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Why can templates only be implemented in the header file?

I am trying to practice C++ templates and while doing it, g++ gave me the following linker error:

g++ main.o list.o -o app
main.o: In function `main':
main.cpp:(.text+0x27): undefined reference to `List<int>::List(List<int> const&)'
collect2: ld returned 1 exit status
make: *** [app] Error 1

I tried to do the following in my main :

#include "List.h"

int main() {
    List<int> a;
    List<int> b(a);
    return 0;

while my List.h looks like :

#ifndef LST_H
#define LST_H

template <typename T>
class List {
    template <typename TT> class Node;
    Node<T> *head;
    List() { head = new Node<T>; }
    ~List() { delete head; }
    List( const List &l );

    template <bool DIM> class iterable_frame;
    template <bool DIM> class supervised_frame {
        iterable_frame<DIM> sentinels;
        iterable_frame<DIM> data;
        bool sentinel_completeness;

        supervised_frame( const List& );
        ~supervised_frame() {}
        void copy_sentinels( iterable_frame<DIM>& );
        void copy_cells( iterable_frame<DIM>& );
    template <bool DIM> class iterable_frame {
        Node<T> *head;
        Node<T> *caret;

        iterable_frame( const List& );
        ~iterable_frame() {}
        inline bool end() { return head == caret; }
    template <typename TT> class Node {
        unsigned index[2];
        TT num;
        Node<TT> *next[2];
        Node( unsigned x = 0, unsigned y = 0 ) { index[0]=x; index[1]=y; next[0] = this; next[1] = this; }
        Node( unsigned x, unsigned y, TT d ) { index[0]=x; index[1]=y; num=d; next[0] = this; next[1] = this; }
        ~Node() {}
        friend class List;


and my List.cpp like :

#include <iostream>
#include "List.h"

template <typename T>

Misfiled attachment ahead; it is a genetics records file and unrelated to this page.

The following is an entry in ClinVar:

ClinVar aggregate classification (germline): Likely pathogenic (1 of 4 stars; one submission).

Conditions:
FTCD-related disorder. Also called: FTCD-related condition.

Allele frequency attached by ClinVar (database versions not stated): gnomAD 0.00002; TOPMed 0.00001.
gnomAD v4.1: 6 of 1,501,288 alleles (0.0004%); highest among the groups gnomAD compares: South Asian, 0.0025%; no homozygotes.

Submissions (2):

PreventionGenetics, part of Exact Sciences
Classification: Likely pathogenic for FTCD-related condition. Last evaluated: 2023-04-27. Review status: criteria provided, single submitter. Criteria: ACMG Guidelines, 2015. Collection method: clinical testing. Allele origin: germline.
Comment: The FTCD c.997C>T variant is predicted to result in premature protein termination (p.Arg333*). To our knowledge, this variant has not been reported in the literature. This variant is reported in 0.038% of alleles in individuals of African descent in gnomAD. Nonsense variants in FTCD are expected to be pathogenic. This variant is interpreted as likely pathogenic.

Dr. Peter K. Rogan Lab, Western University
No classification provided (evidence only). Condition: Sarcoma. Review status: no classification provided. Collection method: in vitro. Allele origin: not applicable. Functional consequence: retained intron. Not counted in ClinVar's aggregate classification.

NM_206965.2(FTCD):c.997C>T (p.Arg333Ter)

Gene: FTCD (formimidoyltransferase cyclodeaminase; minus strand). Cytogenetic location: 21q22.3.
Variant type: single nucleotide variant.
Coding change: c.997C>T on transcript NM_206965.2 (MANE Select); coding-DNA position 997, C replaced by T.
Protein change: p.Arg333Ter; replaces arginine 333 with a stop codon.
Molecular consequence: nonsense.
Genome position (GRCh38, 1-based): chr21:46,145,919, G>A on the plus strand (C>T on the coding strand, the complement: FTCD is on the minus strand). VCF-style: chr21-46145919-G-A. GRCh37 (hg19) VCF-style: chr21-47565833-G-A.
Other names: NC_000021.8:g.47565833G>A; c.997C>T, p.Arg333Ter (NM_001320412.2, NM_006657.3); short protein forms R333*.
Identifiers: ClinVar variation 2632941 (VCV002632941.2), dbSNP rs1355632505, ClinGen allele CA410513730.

List<T>::List( const List<T> &l ) {
    head = new Node<T>;
    iterable_frame<1> in(l);
    supervised_frame<1> out(*this);

template <typename T> template <bool DIM>
List<T>::supervised_frame<DIM>::supervised_frame( const List<T> &l  ) {
    std::cout << DIM << std::endl;
template <typename T> template <bool DIM>
void List<T>::supervised_frame<DIM>::copy_sentinels( iterable_frame<DIM>& ) {}
template <typename T> template <bool DIM>
void List<T>::supervised_frame<DIM>::copy_cells( iterable_frame<DIM>& ) {}

template <typename T> template <bool DIM>
List<T>::iterable_frame<DIM>::iterable_frame( const List<T> &l ) {
    std::cout << '\t' << DIM << std::endl;

The code is still draft-like, but I'll explain a bit my intentions. The idea behind was that I wanted to have a class List that could act as a sparse matrix, so I make first template to easily switch between the number types stored (int, float etc.). Then I create two auxiliary iterator-like classes for handling the elements, that are implemented by templates too, because the direction of the iteration can be twofold - column-wise or row-wise and the different matrix methods would choose one that serves them best. And the list is to be a two dimensional ring.

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marked as duplicate by pmr, WhozCraig, VMAtm, Alessandro Minoccheri, RivieraKid Dec 6 '12 at 8:37

This question has been asked before and already has an answer. If those answers do not fully address your question, please ask a new question.

you should inclue the list.cpp into the list.h. the list.cpp can't been compiled separately. –  bbg Dec 6 '12 at 1:26
@pmr true, sorry. –  infoholic_anonymous Dec 6 '12 at 1:27
@infoholic_anonymous nope, don't include cpp files. You can rename it to something else (.impl) and include that, but not cpp files. –  Luchian Grigore Dec 6 '12 at 1:34

1 Answer 1

up vote 1 down vote accepted

The only copy constructor you have declared in your class definition is:

List( const List &l );

and it has no visible implementation (being a template and all), ergo the error. Move the implementation to the header.

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So I should have no List.cpp file and should move all my methods inside the header, right? –  infoholic_anonymous Dec 6 '12 at 1:25
@infoholic_anonymous right. –  Luchian Grigore Dec 6 '12 at 1:27
@infoholic_anonymous: a few people who really like the header/implementation file organisation will #include the file with implementation of a template from the header. Not my preference, but if you've already got a separation like that then it may be easiest. –  Tony D Dec 6 '12 at 1:32

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